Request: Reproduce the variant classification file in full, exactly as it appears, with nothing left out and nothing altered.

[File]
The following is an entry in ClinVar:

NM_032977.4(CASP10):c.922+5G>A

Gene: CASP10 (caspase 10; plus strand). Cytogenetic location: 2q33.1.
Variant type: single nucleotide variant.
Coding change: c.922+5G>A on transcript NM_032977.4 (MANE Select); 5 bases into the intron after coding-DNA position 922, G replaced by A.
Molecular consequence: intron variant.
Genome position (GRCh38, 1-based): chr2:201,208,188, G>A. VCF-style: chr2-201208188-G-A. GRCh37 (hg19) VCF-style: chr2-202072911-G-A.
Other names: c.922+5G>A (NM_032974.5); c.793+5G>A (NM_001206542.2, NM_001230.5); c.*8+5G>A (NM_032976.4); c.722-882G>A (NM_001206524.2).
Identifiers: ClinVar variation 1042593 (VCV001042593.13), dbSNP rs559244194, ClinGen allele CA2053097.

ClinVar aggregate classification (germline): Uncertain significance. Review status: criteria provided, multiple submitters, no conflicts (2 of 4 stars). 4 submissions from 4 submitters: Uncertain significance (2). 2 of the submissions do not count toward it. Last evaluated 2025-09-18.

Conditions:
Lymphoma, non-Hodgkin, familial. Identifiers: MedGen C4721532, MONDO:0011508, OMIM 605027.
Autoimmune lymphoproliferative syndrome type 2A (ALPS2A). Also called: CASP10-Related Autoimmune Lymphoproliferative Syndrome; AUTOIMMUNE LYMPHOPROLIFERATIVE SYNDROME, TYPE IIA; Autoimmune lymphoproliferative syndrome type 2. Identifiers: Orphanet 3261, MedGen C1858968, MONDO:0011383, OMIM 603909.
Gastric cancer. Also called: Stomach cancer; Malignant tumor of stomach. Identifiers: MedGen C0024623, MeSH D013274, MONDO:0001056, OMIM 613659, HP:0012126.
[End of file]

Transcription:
The following is an entry in ClinVar:

NM_032977.4(CASP10):c.922+5G>A

Gene: CASP10 (caspase 10; plus strand). Cytogenetic location: 2q33.1.
Variant type: single nucleotide variant.
Coding change: c.922+5G>A on transcript NM_032977.4 (MANE Select); 5 bases into the intron after coding-DNA position 922, G replaced by A.
Molecular consequence: intron variant.
Genome position (GRCh38, 1-based): chr2:201,208,188, G>A. VCF-style: chr2-201208188-G-A. GRCh37 (hg19) VCF-style: chr2-202072911-G-A.
Other names: c.922+5G>A (NM_032974.5); c.793+5G>A (NM_001206542.2, NM_001230.5); c.*8+5G>A (NM_032976.4); c.722-882G>A (NM_001206524.2).
Identifiers: ClinVar variation 1042593 (VCV001042593.13), dbSNP rs559244194, ClinGen allele CA2053097.

ClinVar aggregate classification (germline): Uncertain significance. Review status: criteria provided, multiple submitters, no conflicts (2 of 4 stars). 4 submissions from 4 submitters: Uncertain significance (2). 2 of the submissions do not count toward it. Last evaluated 2025-09-18.

Conditions:
Lymphoma, non-Hodgkin, familial. Identifiers: MedGen C4721532, MONDO:0011508, OMIM 605027.
Autoimmune lymphoproliferative syndrome type 2A (ALPS2A). Also called: CASP10-Related Autoimmune Lymphoproliferative Syndrome; AUTOIMMUNE LYMPHOPROLIFERATIVE SYNDROME, TYPE IIA; Autoimmune lymphoproliferative syndrome type 2. Identifiers: Orphanet 3261, MedGen C1858968, MONDO:0011383, OMIM 603909.
Gastric cancer. Also called: Stomach cancer; Malignant tumor of stomach. Identifiers: MedGen C0024623, MeSH D013274, MONDO:0001056, OMIM 613659, HP:0012126.